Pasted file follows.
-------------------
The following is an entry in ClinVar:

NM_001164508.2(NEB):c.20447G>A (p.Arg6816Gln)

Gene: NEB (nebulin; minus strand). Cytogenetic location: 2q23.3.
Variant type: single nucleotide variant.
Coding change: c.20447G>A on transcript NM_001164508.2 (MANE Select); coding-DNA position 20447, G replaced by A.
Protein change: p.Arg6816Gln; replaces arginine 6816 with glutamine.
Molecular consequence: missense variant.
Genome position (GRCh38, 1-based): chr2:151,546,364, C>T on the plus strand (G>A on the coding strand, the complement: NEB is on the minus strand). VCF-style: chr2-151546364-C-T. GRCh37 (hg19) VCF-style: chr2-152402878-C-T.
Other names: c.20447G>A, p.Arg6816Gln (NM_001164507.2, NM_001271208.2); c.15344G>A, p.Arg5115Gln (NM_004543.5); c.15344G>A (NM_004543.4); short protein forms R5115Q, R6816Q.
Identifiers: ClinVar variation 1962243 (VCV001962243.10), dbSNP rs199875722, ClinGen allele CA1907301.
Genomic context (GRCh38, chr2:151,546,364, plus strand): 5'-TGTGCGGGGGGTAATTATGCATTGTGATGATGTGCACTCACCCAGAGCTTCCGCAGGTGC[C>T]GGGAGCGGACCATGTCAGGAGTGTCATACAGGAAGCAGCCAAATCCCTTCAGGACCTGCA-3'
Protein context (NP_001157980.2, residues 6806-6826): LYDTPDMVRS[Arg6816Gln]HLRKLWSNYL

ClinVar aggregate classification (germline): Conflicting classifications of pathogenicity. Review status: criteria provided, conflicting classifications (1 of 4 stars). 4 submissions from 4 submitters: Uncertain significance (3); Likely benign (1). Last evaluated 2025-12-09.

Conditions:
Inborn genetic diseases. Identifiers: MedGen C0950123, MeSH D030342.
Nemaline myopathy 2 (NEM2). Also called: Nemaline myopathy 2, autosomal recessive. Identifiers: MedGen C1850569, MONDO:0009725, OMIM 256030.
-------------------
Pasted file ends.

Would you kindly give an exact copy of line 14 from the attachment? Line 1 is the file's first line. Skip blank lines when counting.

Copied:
Conditions: